Minnesota ban on so-called "ex-gay therapy" fails to pass

Legislation that would ban so-called "ex-gay" therapy failed to pass in the Minnesota Legislature.

Earlier this year the bill that would ban "conversion therapy" for minors seemed likely to advance, especially a year after the MN Legislature passed marriage equality. The deadline for the bill, however, expired last week causing the bill to die. Ex-gay groups put a lot of pressure on legislators to stop the bill. They sent petitions and emails to lawmakers, as well as appearing on conservative radio.

“The bill is officially dead for this session as it has missed committee deadlines,” Gabe Aderhold told TheColu.mn. Aderhold worked with University of Minnesota student Alec Fischer to push for the bill. Both created a petition that gathered more than 114,000 signatures, which urged lawmakers to ban so-called "ex-gay" therapies for minors. They were successful in introducing the bill to this session.

California and New Jersey have enacted similar laws, as well as other states who are considering similar legislation.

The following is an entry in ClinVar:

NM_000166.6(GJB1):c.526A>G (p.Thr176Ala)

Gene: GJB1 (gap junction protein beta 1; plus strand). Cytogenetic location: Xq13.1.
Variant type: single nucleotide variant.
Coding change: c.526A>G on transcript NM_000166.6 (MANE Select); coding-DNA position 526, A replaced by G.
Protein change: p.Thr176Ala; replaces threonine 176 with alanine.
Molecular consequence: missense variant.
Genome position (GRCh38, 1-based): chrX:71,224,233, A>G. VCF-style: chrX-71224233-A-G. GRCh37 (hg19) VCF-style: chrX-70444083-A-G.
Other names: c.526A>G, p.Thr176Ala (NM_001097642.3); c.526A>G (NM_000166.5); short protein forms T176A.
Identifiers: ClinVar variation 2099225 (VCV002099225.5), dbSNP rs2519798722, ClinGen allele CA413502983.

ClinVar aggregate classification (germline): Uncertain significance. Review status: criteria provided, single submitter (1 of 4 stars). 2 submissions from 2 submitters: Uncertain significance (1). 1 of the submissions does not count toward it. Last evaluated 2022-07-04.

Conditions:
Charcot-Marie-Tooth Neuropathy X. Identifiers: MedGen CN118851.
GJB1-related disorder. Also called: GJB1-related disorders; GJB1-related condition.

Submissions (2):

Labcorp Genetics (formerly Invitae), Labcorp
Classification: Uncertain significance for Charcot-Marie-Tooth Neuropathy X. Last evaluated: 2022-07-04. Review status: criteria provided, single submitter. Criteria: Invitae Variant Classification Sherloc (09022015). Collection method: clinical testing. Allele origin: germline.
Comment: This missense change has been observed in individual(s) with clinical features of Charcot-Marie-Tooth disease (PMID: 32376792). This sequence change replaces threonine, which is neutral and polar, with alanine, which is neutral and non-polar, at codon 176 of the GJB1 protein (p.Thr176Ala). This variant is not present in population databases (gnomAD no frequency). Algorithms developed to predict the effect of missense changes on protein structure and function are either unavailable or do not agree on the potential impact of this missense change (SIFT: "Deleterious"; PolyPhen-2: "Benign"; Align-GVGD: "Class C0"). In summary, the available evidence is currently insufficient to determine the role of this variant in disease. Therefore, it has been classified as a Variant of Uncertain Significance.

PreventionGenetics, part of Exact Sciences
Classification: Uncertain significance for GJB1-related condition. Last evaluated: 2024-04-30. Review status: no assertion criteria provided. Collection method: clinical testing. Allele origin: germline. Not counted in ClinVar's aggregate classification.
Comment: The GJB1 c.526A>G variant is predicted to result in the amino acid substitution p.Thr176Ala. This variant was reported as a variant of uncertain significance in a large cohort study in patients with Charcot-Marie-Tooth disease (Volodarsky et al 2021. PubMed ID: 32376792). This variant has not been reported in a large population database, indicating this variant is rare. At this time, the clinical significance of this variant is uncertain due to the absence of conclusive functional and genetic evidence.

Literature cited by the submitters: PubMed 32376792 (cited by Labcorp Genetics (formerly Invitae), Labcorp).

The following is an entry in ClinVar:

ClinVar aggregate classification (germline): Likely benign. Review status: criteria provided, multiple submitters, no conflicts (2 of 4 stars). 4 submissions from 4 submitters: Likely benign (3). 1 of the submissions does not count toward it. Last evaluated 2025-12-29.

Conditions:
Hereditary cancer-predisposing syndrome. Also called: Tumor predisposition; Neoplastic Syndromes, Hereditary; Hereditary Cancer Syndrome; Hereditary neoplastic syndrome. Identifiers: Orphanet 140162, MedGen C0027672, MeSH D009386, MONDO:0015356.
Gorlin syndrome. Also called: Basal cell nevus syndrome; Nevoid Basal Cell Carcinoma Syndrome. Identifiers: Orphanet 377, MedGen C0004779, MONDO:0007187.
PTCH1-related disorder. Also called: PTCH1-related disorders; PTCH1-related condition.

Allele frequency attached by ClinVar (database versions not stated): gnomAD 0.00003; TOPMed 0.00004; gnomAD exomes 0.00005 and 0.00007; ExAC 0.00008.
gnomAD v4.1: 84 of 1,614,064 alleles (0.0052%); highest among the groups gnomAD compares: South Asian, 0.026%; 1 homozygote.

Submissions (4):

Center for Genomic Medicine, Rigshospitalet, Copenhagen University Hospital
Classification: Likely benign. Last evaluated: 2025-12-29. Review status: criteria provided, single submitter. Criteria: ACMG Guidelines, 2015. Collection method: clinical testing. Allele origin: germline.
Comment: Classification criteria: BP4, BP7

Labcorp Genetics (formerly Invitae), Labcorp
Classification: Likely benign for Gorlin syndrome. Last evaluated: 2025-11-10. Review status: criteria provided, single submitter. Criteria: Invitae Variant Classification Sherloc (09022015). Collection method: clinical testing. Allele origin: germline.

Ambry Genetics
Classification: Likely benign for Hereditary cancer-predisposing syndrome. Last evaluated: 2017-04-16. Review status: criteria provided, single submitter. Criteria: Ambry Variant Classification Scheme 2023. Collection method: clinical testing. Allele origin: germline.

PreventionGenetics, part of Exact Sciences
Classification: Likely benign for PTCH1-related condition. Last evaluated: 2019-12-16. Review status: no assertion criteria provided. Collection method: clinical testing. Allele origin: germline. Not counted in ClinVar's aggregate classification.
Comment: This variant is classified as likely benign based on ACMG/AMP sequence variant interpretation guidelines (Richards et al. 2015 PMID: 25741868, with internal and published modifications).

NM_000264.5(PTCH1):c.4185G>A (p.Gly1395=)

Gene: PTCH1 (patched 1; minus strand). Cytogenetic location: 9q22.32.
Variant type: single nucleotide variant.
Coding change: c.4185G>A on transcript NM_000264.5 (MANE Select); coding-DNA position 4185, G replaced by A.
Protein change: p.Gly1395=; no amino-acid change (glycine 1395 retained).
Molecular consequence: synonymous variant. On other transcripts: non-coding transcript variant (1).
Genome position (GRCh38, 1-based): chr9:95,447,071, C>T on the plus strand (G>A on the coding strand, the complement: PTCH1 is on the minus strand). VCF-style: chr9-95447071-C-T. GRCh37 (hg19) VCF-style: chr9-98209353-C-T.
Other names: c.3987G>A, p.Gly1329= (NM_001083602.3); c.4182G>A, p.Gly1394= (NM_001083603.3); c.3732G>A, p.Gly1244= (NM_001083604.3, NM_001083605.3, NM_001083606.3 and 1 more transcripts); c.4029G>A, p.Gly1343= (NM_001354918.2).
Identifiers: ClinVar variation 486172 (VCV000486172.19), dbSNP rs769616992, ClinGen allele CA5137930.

The votes were there in the Senate committee, but Tina Liebling, chair of the Health and Human Service Policy Committee in the House would not let the bill be heard. She simply said that there was a lack of time as her reasoning for not hearing the bill.

“With further investigation, Alec and I found that dozens of emails were being sent to lawmakers from folks around the country asking lawmakers to kill the bill before committee,” Aderhold said.

The next step is to raise more awareness and build broader support. Aderhold says that they will be back during the 2015 legislative session. The only downside to waiting a whole other year is that more children will be subjected to this so-called "therapy," and the risk of having the GOP come into the majority. But they are still hopeful that it is something they can work with.

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As a Major League Baseball umpire for the past 29 seasons, Dale Scott has worked three World Series, three All-Star Games, two no-hitters and numerous playoff games. He is also the first out active male official in the MLB, NBA, NHL, or NFL, and the first Major League Baseball umpire to publicly say he is gay while active.